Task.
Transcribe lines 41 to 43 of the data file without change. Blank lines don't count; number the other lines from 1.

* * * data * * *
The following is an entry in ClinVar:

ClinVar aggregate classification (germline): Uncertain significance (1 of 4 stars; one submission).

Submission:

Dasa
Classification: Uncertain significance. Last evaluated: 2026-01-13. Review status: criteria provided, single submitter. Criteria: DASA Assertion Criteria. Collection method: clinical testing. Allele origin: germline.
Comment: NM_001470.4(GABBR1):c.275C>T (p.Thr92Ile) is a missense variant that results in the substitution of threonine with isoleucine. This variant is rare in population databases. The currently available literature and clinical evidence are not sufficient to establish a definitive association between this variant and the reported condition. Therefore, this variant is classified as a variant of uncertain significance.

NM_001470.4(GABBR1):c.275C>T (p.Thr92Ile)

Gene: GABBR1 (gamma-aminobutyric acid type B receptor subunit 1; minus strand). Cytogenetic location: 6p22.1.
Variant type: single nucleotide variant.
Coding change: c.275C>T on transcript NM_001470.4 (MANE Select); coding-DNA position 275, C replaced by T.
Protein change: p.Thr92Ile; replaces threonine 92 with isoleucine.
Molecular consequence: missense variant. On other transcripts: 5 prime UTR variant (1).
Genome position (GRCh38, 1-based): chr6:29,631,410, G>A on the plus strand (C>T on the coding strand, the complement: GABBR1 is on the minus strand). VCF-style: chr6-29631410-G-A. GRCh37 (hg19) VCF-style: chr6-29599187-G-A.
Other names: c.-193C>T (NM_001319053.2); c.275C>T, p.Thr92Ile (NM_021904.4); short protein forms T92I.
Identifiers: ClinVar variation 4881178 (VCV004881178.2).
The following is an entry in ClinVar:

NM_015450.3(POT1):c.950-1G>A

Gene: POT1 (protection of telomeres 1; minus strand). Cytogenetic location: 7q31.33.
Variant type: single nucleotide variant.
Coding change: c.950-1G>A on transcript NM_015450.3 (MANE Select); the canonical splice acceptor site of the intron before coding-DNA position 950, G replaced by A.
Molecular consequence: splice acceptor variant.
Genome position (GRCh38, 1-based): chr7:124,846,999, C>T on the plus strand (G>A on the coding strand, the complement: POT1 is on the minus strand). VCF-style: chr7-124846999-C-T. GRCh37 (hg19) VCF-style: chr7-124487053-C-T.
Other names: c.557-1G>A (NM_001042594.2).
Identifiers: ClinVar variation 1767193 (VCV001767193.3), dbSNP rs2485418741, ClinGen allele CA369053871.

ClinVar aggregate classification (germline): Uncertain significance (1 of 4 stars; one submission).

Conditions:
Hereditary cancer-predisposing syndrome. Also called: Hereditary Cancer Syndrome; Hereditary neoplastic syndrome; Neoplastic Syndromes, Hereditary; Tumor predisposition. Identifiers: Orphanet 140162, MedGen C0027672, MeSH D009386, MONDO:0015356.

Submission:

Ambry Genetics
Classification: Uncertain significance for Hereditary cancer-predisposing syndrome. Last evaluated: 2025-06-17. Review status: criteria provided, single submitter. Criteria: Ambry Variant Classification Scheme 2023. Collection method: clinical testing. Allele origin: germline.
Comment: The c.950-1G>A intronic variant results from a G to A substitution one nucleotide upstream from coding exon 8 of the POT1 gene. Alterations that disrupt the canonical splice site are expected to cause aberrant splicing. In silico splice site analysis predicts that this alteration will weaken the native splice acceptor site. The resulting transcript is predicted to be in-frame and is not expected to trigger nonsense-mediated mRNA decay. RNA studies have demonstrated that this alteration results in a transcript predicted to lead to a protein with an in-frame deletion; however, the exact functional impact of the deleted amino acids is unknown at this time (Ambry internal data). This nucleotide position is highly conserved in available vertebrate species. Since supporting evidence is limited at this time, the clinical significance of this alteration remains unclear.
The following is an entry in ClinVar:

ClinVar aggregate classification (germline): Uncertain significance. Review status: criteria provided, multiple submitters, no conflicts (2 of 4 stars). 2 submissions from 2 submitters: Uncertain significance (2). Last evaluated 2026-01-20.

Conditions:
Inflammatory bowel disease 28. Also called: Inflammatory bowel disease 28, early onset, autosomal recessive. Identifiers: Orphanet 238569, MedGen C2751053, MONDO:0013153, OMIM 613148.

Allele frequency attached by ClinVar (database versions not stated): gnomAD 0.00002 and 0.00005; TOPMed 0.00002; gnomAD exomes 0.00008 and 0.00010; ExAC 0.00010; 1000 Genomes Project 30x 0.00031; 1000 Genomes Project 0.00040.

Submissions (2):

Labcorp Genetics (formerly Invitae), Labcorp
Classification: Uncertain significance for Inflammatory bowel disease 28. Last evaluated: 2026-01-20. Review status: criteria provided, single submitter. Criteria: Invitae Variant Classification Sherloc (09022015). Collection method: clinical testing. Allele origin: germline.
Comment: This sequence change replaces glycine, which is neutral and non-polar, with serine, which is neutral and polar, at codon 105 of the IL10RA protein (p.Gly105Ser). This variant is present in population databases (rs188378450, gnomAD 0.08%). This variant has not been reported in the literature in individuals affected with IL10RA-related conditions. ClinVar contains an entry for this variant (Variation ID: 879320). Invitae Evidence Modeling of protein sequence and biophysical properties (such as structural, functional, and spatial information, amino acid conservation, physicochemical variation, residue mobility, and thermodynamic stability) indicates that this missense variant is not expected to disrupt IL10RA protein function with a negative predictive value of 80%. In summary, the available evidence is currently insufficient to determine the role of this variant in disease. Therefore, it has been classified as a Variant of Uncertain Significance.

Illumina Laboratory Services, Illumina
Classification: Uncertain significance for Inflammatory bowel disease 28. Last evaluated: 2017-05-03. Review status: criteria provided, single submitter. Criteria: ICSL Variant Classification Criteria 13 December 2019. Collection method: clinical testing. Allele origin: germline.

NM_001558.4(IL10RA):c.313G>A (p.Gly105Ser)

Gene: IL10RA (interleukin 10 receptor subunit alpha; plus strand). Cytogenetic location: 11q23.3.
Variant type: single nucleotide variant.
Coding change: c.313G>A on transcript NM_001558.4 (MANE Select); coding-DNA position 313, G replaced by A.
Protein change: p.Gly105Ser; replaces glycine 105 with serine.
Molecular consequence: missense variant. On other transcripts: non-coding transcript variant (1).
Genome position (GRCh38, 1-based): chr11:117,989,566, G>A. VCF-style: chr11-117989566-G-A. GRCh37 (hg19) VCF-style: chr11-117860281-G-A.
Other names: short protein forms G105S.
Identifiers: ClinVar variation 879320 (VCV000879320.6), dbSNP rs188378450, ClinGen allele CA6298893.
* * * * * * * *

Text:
Illumina Laboratory Services, Illumina
Classification: Uncertain significance for Inflammatory bowel disease 28. Last evaluated: 2017-05-03. Review status: criteria provided, single submitter. Criteria: ICSL Variant Classification Criteria 13 December 2019. Collection method: clinical testing. Allele origin: germline.

NM_001558.4(IL10RA):c.313G>A (p.Gly105Ser)